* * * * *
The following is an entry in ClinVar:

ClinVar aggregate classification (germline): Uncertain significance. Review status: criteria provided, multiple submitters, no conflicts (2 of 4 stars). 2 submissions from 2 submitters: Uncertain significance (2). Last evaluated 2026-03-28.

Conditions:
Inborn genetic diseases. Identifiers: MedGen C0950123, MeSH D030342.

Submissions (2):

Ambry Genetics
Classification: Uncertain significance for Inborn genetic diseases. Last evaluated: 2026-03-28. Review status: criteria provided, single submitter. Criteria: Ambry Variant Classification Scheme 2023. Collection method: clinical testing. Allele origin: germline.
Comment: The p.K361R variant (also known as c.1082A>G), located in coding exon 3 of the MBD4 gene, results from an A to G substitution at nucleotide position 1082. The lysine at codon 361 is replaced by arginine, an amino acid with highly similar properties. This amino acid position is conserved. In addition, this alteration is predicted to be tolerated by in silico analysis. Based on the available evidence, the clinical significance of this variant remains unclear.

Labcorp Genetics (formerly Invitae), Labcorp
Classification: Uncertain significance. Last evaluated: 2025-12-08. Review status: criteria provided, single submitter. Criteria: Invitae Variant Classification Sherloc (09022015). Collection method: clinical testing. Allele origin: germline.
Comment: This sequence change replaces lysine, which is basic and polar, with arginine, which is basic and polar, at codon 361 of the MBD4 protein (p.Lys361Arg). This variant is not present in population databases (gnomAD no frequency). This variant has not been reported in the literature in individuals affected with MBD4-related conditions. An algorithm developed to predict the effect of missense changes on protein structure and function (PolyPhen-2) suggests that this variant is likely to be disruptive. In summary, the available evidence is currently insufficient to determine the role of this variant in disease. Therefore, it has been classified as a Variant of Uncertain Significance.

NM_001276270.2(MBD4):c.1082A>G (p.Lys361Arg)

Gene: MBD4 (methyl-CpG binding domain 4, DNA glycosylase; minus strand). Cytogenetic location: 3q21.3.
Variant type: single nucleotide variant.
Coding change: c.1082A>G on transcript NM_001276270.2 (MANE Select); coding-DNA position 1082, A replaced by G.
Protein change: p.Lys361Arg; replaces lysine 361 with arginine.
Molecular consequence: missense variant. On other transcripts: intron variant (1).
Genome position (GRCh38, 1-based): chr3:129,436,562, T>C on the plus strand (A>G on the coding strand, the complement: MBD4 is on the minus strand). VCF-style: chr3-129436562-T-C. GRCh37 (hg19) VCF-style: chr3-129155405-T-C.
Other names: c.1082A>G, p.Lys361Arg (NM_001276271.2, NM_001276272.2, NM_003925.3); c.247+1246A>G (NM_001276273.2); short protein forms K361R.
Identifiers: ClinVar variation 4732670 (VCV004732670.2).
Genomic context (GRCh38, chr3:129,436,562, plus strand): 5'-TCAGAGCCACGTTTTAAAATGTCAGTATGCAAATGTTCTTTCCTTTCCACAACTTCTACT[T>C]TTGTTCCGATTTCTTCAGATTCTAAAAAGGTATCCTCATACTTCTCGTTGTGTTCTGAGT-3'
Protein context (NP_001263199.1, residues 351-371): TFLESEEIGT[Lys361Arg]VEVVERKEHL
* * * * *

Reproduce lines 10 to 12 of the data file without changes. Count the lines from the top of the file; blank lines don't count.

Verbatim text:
Classification: Uncertain significance. Last evaluated: 2025-12-08. Review status: criteria provided, single submitter. Criteria: Invitae Variant Classification Sherloc (09022015). Collection method: clinical testing. Allele origin: germline.
Comment: This sequence change replaces lysine, which is basic and polar, with arginine, which is basic and polar, at codon 361 of the MBD4 protein (p.Lys361Arg). This variant is not present in population databases (gnomAD no frequency). This variant has not been reported in the literature in individuals affected with MBD4-related conditions. An algorithm developed to predict the effect of missense changes on protein structure and function (PolyPhen-2) suggests that this variant is likely to be disruptive. In summary, the available evidence is currently insufficient to determine the role of this variant in disease. Therefore, it has been classified as a Variant of Uncertain Significance.

NM_001276270.2(MBD4):c.1082A>G (p.Lys361Arg)